I happened to come home in the middle of the work (in my home), and the foreman pointed out to me that he had fixed a D - trap to a certain pipe, and I said I would not have a D - trap. He said it was a model thing. When I turned upon him, and said, " A D-trap ; I call it a double D-trap, for it will deal out disease and death."
D-traps always require inspecting. The fact was that these so-called intelligent workmen were desirous of doing what was right, but were ignorant how to do it.
Ignorance, said Jenner, breeds these things. Yet despite the success of the Parkes Museum, which was housed at UCL until 1892, and only closed its doors in 1971 we, as a population, are still largely ignorant about toilets. It comes back to what Barbara calls the "Flush and Forget" mentality. We fear unlikely things like germs on the toilet seat (if you pick up a disease from sitting on it you're doing something very wrong!) but not what happens to our waste, or how it might come back to haunt us. We flush tissues, antibiotics, tampons, condoms, goldfish, mobile phones... all of which gets treated out as best we know how, but the system is not foolproof.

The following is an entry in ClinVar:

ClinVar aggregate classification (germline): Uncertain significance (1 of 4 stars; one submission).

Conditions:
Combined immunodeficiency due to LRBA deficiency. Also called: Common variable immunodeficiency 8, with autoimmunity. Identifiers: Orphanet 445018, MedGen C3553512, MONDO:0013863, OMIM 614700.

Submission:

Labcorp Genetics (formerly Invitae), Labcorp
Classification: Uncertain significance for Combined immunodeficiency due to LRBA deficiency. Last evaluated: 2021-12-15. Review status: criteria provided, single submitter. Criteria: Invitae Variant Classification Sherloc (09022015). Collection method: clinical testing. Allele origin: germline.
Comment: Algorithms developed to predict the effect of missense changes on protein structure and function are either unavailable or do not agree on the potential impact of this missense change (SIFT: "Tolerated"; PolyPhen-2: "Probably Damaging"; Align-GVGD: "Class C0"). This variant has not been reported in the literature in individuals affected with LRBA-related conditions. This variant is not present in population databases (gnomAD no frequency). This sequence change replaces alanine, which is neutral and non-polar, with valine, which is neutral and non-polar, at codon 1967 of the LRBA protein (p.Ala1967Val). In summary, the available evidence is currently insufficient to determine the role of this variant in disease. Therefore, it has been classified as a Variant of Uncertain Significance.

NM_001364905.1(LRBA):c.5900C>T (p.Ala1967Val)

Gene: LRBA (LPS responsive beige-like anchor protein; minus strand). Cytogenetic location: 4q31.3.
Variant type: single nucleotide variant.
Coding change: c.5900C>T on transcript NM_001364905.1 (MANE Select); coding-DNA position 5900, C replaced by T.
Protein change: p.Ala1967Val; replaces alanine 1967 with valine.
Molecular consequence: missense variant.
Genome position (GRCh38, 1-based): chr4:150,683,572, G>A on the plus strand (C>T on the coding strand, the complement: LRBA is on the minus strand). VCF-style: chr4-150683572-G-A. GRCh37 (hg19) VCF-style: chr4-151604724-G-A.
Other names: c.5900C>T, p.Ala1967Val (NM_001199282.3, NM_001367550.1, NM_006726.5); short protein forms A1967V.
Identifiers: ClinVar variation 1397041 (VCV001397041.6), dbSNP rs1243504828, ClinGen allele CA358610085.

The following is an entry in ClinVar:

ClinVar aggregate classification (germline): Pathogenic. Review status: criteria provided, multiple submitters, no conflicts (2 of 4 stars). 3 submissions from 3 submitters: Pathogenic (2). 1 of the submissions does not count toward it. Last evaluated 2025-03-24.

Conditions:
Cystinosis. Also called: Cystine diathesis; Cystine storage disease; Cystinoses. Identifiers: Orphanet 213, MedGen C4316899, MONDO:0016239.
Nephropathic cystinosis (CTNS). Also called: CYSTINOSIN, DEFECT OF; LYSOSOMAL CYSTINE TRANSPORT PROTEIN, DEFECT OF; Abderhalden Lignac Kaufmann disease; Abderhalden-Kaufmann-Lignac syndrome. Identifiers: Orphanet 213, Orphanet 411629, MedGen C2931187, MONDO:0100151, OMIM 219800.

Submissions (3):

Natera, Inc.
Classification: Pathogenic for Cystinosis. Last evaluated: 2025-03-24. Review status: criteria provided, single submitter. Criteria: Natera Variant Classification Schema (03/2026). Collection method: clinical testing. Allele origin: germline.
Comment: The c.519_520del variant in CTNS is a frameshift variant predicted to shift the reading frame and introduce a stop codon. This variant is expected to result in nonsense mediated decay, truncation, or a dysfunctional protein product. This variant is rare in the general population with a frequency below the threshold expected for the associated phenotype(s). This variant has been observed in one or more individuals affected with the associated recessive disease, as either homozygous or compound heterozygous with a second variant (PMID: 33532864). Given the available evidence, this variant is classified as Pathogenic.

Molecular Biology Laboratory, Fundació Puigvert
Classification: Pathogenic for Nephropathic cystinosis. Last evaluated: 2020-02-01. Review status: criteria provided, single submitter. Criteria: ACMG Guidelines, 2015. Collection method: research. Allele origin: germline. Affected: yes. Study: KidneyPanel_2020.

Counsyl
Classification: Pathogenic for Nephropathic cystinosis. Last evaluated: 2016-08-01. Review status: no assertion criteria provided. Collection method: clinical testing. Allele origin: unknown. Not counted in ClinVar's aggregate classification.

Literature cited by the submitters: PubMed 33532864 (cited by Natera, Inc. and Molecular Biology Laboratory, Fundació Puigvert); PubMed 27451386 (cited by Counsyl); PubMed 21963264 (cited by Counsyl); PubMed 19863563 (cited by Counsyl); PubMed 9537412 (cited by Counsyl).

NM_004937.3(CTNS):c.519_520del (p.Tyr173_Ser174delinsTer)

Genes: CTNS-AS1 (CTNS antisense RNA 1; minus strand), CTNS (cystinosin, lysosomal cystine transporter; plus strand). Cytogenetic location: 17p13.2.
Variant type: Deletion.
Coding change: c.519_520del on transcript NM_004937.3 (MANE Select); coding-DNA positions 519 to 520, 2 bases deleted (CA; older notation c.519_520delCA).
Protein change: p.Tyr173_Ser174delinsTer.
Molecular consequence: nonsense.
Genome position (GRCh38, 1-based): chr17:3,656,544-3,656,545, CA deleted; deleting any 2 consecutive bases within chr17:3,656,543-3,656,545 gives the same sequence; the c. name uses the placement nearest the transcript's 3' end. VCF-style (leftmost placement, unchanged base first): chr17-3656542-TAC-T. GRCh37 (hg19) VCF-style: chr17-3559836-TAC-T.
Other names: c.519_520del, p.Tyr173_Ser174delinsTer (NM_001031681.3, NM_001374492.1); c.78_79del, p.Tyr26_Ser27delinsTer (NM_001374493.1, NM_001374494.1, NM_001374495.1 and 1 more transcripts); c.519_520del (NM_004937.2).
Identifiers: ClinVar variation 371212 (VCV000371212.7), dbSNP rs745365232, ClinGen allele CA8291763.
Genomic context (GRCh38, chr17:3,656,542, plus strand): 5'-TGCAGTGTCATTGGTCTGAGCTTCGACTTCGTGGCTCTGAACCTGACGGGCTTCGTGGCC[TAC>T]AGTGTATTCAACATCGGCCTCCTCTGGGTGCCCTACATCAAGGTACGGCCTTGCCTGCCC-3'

A flushing toilet has become so synonymous with civilization that it's hard to imagine any other way.
Opposition to waterborne sanitation has been around for some time, and proponants includeinclude Buckminster Fuller, Theodore Rosovelt and Karl Marx. A few choice pithy quotes:
“In London they can find no better use for the excretion of four and a half million human beings than to contaminate the Thames with it at heavy expense.” (Marx)
“Civilized people should have found some other way to dispose of waste than putting it into clean drinking water." (Rosovelt)
“the biggest waste of water in the country by far. You spend half a pint and flush two gallons” (Prince Philip)
All this ramble is really in preparation for my tour tomorrow, which will lead toileteers through the campus, discussing all this plus the challenges of catering to an international student body, Jeremy Bentham's principals of utilitarianism ("Greatest Happiness of the Greatest Number") and panopticon ("the more closely people are watched the better they will behave") ... what the latter has to do with toilets is a slightly more chilling subject for another blog post.
The UCLoo Festival runs 19 November to 3 December
A full programme for the festival can be downloaded here